Participles

Participles are versatile adjectives (sometimes adverbs) formed by adding -ing or -ed to the stem of an infinitive verb. Participles like laughing, breathing, and stunning are present participles, and words like baked, blanketed, and cracked are past participles.

While there are no irregular present participles, irregular past participles are numerous—for example, eaten, written, sung, hungdone. These are irregular because they don’t end in -ed as most past participles do.

Participles usually serve as participial adjectives—for example:

The future isn’t boring old cardboard cards with old-school photos. [Wired]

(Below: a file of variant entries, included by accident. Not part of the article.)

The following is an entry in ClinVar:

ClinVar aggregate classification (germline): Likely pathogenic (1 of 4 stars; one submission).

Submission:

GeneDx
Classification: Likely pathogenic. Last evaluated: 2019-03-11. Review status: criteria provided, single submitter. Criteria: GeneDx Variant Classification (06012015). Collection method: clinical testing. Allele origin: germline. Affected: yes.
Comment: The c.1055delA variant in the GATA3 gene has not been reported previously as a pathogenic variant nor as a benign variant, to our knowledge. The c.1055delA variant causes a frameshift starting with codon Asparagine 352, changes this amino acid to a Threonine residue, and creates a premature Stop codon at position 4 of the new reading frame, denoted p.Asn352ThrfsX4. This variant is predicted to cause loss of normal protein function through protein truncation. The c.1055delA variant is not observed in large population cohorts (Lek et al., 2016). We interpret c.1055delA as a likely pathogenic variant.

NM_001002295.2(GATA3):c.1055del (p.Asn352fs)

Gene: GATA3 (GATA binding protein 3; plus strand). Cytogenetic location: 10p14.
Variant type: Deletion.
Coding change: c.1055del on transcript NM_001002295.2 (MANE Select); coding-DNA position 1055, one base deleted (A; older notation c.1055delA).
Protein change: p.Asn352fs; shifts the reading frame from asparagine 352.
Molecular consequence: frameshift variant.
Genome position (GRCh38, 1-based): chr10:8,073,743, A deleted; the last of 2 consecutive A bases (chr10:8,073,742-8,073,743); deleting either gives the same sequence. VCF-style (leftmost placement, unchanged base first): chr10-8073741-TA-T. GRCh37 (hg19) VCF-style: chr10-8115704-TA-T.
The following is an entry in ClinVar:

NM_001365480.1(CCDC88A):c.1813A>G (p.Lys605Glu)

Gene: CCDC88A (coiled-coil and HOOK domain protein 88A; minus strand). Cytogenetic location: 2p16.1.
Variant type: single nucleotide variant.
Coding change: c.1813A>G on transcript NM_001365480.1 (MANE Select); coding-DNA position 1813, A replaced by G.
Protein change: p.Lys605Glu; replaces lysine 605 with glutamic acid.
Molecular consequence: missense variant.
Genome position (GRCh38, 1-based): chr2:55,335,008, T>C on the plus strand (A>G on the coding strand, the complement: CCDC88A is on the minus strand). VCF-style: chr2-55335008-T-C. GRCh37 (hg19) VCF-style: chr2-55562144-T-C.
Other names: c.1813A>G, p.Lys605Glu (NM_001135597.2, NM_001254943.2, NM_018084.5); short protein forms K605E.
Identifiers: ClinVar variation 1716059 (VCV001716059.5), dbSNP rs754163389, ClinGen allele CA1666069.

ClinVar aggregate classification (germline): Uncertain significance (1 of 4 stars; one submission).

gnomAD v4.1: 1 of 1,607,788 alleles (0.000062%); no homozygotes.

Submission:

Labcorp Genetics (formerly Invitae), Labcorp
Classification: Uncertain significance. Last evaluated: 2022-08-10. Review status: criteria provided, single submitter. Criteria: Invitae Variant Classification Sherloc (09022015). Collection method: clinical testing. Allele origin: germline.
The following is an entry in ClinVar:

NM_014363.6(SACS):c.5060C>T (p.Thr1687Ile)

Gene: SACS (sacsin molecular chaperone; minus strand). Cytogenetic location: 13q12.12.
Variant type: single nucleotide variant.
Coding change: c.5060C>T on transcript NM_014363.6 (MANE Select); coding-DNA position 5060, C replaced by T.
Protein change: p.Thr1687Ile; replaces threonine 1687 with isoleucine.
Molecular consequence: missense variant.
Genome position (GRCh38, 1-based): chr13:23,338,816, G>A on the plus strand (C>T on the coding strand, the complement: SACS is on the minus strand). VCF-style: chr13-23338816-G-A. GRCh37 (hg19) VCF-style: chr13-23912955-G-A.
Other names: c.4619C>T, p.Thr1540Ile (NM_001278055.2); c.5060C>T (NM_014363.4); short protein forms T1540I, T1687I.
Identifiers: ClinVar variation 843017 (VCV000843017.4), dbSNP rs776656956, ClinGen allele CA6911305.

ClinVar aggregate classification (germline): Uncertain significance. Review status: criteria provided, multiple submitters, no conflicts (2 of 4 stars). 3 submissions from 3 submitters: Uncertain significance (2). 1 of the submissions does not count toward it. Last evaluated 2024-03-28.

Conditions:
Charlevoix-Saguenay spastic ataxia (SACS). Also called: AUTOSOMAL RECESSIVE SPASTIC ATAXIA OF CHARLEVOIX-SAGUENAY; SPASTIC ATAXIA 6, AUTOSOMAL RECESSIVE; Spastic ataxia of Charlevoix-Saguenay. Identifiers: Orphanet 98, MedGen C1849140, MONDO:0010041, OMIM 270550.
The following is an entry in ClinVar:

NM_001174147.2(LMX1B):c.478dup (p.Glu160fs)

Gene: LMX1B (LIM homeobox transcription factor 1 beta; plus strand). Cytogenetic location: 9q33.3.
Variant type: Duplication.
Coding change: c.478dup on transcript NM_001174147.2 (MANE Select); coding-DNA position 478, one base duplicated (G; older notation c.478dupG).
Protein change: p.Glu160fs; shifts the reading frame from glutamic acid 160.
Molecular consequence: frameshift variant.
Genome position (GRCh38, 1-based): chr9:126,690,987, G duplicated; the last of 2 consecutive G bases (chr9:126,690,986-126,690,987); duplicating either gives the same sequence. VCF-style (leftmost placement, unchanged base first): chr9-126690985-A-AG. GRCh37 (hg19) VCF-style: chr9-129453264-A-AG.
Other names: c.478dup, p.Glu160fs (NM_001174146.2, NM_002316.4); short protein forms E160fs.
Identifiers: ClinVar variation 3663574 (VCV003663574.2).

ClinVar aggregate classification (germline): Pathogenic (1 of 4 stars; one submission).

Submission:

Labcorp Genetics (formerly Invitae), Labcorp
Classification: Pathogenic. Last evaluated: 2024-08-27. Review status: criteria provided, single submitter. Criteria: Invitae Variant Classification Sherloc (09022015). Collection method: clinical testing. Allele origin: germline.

Their boots are cracked and dusty. [Chazz W]

Baby limbs and identifying bands strewn hither and thither … [The Black Spot Books]

But they may also be adverbs:

I ran screaming to my landlady. [Peon Confidential]

Chest heaving, the roo lay stretched out on the verge stunned, eyes open, incapacitated. [No Fixed Abode]

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